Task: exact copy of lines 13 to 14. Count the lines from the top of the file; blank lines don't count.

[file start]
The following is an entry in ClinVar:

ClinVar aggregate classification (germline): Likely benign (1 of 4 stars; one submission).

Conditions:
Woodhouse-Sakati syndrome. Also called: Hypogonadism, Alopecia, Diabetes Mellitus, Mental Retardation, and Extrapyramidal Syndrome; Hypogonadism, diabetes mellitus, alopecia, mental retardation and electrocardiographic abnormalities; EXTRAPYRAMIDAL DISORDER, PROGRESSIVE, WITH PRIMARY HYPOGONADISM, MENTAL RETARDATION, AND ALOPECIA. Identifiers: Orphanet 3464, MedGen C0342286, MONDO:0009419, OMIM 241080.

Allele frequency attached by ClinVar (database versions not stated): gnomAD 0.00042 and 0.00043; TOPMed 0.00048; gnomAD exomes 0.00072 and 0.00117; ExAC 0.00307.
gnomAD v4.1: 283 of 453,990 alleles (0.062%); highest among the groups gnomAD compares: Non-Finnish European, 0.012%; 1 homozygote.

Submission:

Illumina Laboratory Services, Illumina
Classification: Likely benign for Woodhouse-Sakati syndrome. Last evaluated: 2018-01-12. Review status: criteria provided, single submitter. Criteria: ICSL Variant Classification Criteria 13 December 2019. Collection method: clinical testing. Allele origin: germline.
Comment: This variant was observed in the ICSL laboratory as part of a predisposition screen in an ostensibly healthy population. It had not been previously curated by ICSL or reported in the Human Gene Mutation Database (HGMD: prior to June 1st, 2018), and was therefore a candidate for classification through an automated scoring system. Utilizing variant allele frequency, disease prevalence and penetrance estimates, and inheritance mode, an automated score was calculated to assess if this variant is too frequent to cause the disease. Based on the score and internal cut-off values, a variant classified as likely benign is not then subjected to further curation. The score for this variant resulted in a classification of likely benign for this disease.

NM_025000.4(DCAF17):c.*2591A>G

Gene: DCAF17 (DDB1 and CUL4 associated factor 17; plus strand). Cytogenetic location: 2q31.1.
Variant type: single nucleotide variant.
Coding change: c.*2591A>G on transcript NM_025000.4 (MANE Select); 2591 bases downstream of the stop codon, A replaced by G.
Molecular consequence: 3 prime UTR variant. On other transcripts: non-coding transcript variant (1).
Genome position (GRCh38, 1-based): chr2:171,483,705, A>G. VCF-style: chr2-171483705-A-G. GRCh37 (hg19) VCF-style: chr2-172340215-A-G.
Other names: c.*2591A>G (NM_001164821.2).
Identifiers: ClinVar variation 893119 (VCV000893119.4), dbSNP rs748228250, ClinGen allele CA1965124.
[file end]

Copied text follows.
Variant type: single nucleotide variant.
Coding change: c.*2591A>G on transcript NM_025000.4 (MANE Select); 2591 bases downstream of the stop codon, A replaced by G.